I will start this review off by saying that I am not a Klingon fan, I'm a Vulcan fan. I read this book right away, because it was a find at a local used bookstore and I had to have it. But for any Klingon fan, this book lives up to the species very well. You have the temper of the Klingons and then you have the deceit that threatens to dishonor the very nature upon which the Klingon Empire bases itself on. Either Dave Galanater or Greg Brodeur must have been Klingon fans, because they understood the species all the way through.
They also understood that it's "human" nature to hate someone that is almost too much like you to be able to co-exist peacefully. That is the conflict that starts this book off. The Hidran race has lived in the shadows of their sworn enemies, the Klingons, for years. The race is considered weak and dishonorable in the way they fight according to the Klingons. That's all Captain Jean-Luc Picard and his crew really have to go when they pick up a party of Hidrans and Klingons for a hopefully diplomatic ending.
Like any other diplomatic run for the poor Enterprise crew it doesn't go right. A Hidran ambassador mysterious dies after things were going a little too smoothly and the victim kills a Klingon delegate with the last of his strength. Now they have two murders and two different species who are bent on exterminating the other before they even reach the planet of supposed delegation. If it wasn't for the un-Klingon like ambassador, things probably would have ended up like that and Worf learns a hard lesson that your heroes aren't always what they are made up to be. Before they find out where the delegation's quarters are, the Enterprise crew must clear the two murders before a war breaks out where peace was supposed to begin.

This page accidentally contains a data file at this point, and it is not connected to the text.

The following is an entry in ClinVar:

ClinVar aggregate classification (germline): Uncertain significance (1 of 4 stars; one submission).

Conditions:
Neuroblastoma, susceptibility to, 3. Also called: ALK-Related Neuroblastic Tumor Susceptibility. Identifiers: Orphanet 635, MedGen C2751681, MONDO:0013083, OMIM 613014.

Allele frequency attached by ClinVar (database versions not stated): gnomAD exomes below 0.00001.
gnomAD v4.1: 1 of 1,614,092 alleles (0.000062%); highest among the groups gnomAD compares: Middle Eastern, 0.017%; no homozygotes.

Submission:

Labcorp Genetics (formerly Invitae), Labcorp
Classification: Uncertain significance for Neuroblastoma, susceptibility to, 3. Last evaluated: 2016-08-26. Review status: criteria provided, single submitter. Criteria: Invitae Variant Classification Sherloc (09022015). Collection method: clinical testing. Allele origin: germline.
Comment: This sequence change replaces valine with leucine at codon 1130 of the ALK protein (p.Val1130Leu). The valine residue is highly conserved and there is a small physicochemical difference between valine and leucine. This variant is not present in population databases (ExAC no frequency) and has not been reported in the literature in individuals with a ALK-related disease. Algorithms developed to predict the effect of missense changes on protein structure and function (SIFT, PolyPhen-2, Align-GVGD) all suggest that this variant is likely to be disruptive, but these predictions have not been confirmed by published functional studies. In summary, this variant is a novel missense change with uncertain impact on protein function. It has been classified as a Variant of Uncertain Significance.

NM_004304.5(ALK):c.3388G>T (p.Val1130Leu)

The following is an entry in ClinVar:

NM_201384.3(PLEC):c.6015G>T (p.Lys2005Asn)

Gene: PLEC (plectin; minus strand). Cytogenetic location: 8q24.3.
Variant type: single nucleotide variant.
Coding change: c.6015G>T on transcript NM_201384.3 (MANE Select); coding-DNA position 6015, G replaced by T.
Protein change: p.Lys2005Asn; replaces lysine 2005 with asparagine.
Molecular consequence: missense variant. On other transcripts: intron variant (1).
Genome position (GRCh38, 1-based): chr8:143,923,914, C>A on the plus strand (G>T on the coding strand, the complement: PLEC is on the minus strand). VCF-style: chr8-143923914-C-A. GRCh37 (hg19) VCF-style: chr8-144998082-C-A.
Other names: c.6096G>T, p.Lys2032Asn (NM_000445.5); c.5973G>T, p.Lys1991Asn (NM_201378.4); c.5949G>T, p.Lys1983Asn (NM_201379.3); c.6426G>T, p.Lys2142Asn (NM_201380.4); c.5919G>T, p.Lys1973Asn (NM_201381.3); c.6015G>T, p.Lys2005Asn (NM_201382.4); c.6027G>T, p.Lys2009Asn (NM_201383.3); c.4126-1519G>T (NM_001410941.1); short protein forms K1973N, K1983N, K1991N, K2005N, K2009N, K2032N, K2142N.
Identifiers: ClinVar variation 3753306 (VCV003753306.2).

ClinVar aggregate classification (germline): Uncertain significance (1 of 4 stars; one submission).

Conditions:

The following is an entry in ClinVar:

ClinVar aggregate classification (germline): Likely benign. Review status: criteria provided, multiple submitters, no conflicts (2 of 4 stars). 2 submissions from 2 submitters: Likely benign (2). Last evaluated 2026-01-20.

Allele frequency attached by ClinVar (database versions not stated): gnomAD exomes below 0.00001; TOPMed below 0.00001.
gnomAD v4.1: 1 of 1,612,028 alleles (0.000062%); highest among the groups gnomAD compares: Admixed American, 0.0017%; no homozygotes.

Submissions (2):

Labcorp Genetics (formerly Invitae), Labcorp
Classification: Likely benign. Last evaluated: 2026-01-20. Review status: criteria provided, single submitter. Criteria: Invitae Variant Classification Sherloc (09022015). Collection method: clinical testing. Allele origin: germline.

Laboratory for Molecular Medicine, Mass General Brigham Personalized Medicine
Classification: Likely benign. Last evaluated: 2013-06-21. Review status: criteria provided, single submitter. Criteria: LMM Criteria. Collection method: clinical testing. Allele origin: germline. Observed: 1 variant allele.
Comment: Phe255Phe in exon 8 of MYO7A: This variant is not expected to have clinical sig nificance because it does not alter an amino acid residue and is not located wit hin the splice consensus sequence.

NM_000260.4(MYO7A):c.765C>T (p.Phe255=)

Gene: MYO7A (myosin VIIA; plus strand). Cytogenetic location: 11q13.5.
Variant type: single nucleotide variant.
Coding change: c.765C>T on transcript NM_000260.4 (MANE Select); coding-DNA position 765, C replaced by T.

As the book goes on, you see more and more of the Klingons in the Hidrans. You want to believe that they have just been treated horribly and the Klingons got the better end of the deal, but their ambassador kind of ruins it with a plan of deceit. And for once, Wesley Crusher isn't saving the ship. He's more worried about saving his friend. It's a side of dedication we haven't really seen in this young man and the side of personal dedication suits him well, but his friend lets the reader down in his decision to put himself in front of the ship. The story of Wesley and his friend, although a side plot that eventually meshes with the main one, was more interesting to me.
The book overall was a great Klingon book for all those "honorable" fans, but if the episodes of Worf's heritage were enough to last you an entire lifetime then skip this one. All Wesley Crusher fans should pick this one up though. He's pushed the same intelligence and dedication that has made him annoying to many into saving a friend for almost an selfish purpose. If this book isn't about "human" nature, then I'm not sure what else you could get out of it.
Title: Foreign Foes
Review by: Amanda Sielu Paris